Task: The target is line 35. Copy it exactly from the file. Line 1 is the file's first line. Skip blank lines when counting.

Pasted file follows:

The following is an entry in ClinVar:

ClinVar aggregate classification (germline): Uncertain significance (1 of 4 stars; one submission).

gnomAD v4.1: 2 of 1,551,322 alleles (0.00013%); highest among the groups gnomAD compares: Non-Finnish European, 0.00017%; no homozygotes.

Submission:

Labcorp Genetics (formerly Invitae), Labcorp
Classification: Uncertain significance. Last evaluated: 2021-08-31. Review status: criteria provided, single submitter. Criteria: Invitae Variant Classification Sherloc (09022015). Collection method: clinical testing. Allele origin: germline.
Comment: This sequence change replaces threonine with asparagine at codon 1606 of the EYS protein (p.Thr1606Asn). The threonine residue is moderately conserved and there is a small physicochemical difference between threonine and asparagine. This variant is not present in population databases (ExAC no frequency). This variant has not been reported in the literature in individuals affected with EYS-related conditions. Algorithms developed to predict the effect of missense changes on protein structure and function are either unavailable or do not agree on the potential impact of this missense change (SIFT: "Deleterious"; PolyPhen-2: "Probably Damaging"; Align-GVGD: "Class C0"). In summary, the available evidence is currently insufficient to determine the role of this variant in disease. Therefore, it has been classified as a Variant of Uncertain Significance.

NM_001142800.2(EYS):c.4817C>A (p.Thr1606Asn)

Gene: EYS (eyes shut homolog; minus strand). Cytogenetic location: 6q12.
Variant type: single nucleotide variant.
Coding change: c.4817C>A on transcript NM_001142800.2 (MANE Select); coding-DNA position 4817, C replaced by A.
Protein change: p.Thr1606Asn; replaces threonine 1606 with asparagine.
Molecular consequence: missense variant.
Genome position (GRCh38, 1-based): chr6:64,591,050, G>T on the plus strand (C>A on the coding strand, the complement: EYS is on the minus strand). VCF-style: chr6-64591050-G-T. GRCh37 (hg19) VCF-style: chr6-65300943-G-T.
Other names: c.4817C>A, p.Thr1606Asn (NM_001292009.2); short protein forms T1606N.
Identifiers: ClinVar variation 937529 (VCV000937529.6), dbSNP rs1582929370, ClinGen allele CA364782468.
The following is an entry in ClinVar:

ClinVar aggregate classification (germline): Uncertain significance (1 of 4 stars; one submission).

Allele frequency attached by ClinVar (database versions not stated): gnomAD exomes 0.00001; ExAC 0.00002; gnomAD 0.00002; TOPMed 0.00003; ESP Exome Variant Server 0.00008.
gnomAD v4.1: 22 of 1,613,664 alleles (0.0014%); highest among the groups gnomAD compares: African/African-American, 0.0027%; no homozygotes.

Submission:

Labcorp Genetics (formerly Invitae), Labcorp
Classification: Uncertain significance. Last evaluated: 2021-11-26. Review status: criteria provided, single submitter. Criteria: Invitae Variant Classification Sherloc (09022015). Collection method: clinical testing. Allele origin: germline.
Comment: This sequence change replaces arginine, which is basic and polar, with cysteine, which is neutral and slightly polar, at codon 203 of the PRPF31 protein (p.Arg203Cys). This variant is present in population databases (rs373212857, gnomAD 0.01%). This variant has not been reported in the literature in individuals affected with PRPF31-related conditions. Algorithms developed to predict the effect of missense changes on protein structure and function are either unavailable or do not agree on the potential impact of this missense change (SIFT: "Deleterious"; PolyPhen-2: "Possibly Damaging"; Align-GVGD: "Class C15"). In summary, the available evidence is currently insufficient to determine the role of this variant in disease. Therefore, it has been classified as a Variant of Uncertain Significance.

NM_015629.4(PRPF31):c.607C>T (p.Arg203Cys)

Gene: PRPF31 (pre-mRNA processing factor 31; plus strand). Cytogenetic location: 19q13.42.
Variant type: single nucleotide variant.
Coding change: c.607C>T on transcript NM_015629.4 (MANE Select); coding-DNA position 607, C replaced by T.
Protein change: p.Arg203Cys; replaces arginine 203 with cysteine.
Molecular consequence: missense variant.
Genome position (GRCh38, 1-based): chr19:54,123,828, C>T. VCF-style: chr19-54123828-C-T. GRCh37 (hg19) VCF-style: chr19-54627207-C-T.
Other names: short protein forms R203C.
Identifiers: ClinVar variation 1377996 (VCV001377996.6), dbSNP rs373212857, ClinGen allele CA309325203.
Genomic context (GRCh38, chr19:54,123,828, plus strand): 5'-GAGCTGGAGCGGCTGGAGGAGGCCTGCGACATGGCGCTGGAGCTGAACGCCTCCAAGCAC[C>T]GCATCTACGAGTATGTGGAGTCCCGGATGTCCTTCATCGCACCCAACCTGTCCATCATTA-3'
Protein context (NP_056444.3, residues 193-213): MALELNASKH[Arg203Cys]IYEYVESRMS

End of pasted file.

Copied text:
Protein context (NP_056444.3, residues 193-213): MALELNASKH[Arg203Cys]IYEYVESRMS